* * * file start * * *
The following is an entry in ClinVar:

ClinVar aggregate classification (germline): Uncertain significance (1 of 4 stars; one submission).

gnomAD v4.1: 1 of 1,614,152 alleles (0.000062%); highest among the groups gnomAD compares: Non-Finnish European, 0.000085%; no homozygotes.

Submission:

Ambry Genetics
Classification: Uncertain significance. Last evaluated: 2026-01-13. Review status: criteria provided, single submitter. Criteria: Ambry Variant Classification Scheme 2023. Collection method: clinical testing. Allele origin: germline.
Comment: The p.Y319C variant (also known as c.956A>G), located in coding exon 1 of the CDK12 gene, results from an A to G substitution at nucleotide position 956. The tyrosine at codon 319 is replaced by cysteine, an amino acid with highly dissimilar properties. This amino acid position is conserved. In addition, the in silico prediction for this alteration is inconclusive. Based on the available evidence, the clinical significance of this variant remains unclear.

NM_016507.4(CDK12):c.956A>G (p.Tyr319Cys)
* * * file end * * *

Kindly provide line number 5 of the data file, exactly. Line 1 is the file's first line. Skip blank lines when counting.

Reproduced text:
Ambry Genetics